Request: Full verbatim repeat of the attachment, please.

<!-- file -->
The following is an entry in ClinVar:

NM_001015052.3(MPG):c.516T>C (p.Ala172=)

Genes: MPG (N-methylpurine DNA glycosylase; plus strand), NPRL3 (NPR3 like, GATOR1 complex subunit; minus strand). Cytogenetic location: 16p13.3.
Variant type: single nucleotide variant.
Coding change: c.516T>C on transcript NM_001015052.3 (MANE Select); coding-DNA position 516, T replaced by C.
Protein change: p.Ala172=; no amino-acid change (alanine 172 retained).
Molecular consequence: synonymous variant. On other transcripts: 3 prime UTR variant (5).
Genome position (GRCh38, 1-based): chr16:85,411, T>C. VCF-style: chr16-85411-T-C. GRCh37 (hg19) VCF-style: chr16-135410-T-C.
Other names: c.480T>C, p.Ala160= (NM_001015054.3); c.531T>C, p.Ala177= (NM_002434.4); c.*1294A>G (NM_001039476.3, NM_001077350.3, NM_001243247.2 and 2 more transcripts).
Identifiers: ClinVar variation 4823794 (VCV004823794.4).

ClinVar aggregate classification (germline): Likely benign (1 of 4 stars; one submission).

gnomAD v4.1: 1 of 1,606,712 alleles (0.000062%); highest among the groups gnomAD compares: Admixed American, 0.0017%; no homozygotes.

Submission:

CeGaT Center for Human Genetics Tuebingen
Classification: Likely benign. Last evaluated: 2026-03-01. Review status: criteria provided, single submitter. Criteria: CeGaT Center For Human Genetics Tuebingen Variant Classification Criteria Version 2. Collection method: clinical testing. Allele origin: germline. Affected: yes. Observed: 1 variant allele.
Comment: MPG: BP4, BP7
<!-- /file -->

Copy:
The following is an entry in ClinVar:

NM_001015052.3(MPG):c.516T>C (p.Ala172=)

Genes: MPG (N-methylpurine DNA glycosylase; plus strand), NPRL3 (NPR3 like, GATOR1 complex subunit; minus strand). Cytogenetic location: 16p13.3.
Variant type: single nucleotide variant.
Coding change: c.516T>C on transcript NM_001015052.3 (MANE Select); coding-DNA position 516, T replaced by C.
Protein change: p.Ala172=; no amino-acid change (alanine 172 retained).
Molecular consequence: synonymous variant. On other transcripts: 3 prime UTR variant (5).
Genome position (GRCh38, 1-based): chr16:85,411, T>C. VCF-style: chr16-85411-T-C. GRCh37 (hg19) VCF-style: chr16-135410-T-C.
Other names: c.480T>C, p.Ala160= (NM_001015054.3); c.531T>C, p.Ala177= (NM_002434.4); c.*1294A>G (NM_001039476.3, NM_001077350.3, NM_001243247.2 and 2 more transcripts).
Identifiers: ClinVar variation 4823794 (VCV004823794.4).

ClinVar aggregate classification (germline): Likely benign (1 of 4 stars; one submission).

gnomAD v4.1: 1 of 1,606,712 alleles (0.000062%); highest among the groups gnomAD compares: Admixed American, 0.0017%; no homozygotes.

Submission:

CeGaT Center for Human Genetics Tuebingen
Classification: Likely benign. Last evaluated: 2026-03-01. Review status: criteria provided, single submitter. Criteria: CeGaT Center For Human Genetics Tuebingen Variant Classification Criteria Version 2. Collection method: clinical testing. Allele origin: germline. Affected: yes. Observed: 1 variant allele.
Comment: MPG: BP4, BP7